Mid-Air Turbulence Can Cause Injuries in Many Different Ways, Both to Cabin Crews and Passengers

Anyone familiar with aviation accidents knows that one thing that can cause very sudden and very substantial harm to passengers and flight attendants alike is abrupt, unexpected turbulence. This risk of harm is generally highest for those who are in the plane’s cabin unrestrained. However, even if you are in your seat with your seatbelt fastened, you can be at risk. Whatever type of injury you have suffered in an airplane turbulence incident, if you’ve been hurt you should contact an experienced Chicago aviation injury attorney about your legal options.

Recently, a startling piece of turbulence-related video footage was published on people.com. A commercial flight, traveling across Europe, experience profound turbulence. The most obviously harmed person in the video was a flight attendant, who was steering a beverage cart through the plane’s aisle when the turbulence hit. The turbulence flung the flight attendant against the top of the plane, where she struck with her head, neck and shoulders. She wasn’t the only one hurt. Reports indicated that 10 passengers were hospitalized with injuries.

If you’re moving about the cabin (or otherwise unrestrained,) turbulence can seriously injure you. Even if restrained by your seatbelt, severe turbulence can, as a result of the plane’s violent jerking motion, cause harm, such as soft-tissue damage to you head, neck and back areas.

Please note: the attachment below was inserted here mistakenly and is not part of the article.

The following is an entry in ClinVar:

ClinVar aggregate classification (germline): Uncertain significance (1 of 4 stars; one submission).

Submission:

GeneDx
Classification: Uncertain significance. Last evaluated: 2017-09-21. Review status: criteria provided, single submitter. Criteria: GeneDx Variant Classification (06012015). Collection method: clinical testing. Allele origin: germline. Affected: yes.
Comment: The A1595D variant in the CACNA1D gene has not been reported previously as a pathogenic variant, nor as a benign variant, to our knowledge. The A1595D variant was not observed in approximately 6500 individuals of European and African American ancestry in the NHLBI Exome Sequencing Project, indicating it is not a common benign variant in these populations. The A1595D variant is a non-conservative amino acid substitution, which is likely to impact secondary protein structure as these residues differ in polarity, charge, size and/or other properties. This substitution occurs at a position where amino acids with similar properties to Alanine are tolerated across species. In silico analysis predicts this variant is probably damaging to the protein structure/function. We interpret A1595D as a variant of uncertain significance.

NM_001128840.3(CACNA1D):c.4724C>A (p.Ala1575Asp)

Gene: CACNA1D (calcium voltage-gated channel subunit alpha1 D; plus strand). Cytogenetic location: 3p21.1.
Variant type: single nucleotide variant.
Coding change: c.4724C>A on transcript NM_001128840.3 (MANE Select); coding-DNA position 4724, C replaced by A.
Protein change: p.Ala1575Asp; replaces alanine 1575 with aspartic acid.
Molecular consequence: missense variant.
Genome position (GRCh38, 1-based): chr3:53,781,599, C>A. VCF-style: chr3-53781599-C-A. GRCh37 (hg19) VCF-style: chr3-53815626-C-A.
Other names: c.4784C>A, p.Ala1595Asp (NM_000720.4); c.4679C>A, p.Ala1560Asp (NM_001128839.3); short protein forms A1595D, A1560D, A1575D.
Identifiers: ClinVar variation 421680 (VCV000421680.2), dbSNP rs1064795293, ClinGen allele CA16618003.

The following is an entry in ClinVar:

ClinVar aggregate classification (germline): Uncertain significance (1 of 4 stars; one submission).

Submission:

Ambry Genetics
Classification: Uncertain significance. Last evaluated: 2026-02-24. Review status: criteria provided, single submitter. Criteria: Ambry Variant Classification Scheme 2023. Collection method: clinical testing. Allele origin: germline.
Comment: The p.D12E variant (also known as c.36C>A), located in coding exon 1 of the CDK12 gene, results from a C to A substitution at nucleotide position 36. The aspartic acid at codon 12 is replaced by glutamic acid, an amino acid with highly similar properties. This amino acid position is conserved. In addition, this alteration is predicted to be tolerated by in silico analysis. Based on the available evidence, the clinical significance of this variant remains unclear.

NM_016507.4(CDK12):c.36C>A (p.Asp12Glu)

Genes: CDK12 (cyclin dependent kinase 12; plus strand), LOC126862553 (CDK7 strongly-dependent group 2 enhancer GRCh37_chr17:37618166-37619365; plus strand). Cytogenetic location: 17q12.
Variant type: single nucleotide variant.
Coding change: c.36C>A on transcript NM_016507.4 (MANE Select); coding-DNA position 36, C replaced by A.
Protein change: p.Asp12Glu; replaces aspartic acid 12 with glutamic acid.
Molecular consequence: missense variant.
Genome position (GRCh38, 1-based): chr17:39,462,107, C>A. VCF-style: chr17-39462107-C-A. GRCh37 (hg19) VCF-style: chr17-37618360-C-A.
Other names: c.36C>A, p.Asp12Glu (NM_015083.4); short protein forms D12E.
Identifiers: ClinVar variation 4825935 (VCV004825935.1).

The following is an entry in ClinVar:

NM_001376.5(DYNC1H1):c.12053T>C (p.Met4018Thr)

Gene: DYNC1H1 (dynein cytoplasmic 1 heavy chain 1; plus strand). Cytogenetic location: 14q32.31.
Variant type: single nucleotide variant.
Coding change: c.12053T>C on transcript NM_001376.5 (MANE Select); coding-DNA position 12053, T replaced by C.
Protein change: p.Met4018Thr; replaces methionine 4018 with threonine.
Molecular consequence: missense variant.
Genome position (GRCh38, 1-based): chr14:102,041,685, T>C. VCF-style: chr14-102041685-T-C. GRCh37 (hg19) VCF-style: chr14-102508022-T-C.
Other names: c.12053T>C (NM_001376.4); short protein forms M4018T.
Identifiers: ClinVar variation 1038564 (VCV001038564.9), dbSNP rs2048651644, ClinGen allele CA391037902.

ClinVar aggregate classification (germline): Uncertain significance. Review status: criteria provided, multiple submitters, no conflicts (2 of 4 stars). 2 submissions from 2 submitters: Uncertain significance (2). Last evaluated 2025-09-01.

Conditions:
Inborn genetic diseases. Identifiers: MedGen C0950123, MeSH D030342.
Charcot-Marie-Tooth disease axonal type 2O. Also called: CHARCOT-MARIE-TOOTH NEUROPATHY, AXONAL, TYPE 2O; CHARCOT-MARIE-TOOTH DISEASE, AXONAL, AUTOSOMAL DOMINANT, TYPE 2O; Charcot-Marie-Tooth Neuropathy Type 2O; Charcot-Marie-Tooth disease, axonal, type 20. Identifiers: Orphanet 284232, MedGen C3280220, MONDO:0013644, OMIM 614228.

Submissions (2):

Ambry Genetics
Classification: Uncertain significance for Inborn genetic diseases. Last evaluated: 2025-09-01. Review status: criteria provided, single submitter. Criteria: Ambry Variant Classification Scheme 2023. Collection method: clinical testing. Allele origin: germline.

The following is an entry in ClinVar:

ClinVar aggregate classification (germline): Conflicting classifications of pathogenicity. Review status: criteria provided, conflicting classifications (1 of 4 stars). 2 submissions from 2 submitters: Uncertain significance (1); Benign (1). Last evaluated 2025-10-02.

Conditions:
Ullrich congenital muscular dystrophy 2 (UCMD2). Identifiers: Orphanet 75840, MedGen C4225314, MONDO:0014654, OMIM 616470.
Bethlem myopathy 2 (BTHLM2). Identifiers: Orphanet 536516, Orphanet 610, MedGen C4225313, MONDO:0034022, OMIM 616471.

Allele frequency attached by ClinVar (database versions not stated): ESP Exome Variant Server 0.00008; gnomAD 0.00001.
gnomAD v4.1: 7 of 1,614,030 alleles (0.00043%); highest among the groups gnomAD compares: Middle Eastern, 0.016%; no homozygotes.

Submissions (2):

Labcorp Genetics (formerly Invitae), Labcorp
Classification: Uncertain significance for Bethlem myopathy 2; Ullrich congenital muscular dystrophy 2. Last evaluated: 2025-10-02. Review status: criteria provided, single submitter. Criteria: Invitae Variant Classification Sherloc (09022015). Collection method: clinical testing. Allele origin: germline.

As the evidence from the European flight reminds us, though, there are more dangers in a turbulence situation than just those. When the turbulence hit this plane, it flung not only the flight attendant, but also her beverage cart. Out-of-control beverage carts can be a source of significant injuries, from contusions to ligament damage to broken bones. In this case, the beverage cart’s contents did much of the passenger damage, with passengers suffering burn injuries as a result of being struck by scalding hot water, which was presumably on the cart to facilitate service of coffee and/or hot tea.

This accident happened just outside Basel, Switzerland. If you are injured in a flight here in the United States under similar circumstances, you may be able to sue and to recover damages. As a flight attendant, you may be able to win compensation if you were up in the cabin because you were not warned about the need for you to return to your jump seat due to turbulence.

Similarly, as an injured passenger, the proof you would need must show that someone from the airline unreasonably put your safety at risk. That could be proof that the airline did not have procedures for restraining the beverage cart properly, that the pilots improperly failed to turn on the “fasten seatbelt” sign, or that the airline did not take proper steps to minimize the risk of harm from other possible dangers like hot liquids or flying objects from an out-of-control beverage cart.

In short, the airline owes you a duty to take reasonable steps to ensure your safety and, if you’re hurt, it’s possible that injury happened because that duty was not fulfilled. For the determined and reliable legal advice your case needs, reach out to the skilled Chicago aviation injury attorneys at Katz, Friedman, Eagle, Eisenstein, Johnson & Bareck. Our attorneys have been helping the injured utilize the legal system to obtain the compensation they deserve for many years. To set up a free case evaluation, contact us at 800-444-1525 or through our website.